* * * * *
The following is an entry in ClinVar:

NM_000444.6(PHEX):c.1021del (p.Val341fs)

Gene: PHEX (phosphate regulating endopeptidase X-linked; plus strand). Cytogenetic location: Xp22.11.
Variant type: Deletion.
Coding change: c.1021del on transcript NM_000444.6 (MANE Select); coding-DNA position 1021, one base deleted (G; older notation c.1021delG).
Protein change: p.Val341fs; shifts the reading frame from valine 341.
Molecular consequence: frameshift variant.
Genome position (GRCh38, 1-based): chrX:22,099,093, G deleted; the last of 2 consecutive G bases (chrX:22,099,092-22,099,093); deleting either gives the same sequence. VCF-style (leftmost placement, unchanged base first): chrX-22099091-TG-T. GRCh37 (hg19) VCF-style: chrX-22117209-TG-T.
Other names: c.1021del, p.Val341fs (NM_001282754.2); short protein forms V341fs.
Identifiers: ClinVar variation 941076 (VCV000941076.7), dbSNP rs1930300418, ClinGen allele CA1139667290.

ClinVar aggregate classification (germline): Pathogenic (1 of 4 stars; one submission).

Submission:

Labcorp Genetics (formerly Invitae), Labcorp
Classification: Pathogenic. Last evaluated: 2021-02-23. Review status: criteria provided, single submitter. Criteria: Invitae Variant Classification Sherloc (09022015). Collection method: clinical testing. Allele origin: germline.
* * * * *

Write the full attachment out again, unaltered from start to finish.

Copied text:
The following is an entry in ClinVar:

NM_000444.6(PHEX):c.1021del (p.Val341fs)

Gene: PHEX (phosphate regulating endopeptidase X-linked; plus strand). Cytogenetic location: Xp22.11.
Variant type: Deletion.
Coding change: c.1021del on transcript NM_000444.6 (MANE Select); coding-DNA position 1021, one base deleted (G; older notation c.1021delG).
Protein change: p.Val341fs; shifts the reading frame from valine 341.
Molecular consequence: frameshift variant.
Genome position (GRCh38, 1-based): chrX:22,099,093, G deleted; the last of 2 consecutive G bases (chrX:22,099,092-22,099,093); deleting either gives the same sequence. VCF-style (leftmost placement, unchanged base first): chrX-22099091-TG-T. GRCh37 (hg19) VCF-style: chrX-22117209-TG-T.
Other names: c.1021del, p.Val341fs (NM_001282754.2); short protein forms V341fs.
Identifiers: ClinVar variation 941076 (VCV000941076.7), dbSNP rs1930300418, ClinGen allele CA1139667290.

ClinVar aggregate classification (germline): Pathogenic (1 of 4 stars; one submission).

Submission:

Labcorp Genetics (formerly Invitae), Labcorp
Classification: Pathogenic. Last evaluated: 2021-02-23. Review status: criteria provided, single submitter. Criteria: Invitae Variant Classification Sherloc (09022015). Collection method: clinical testing. Allele origin: germline.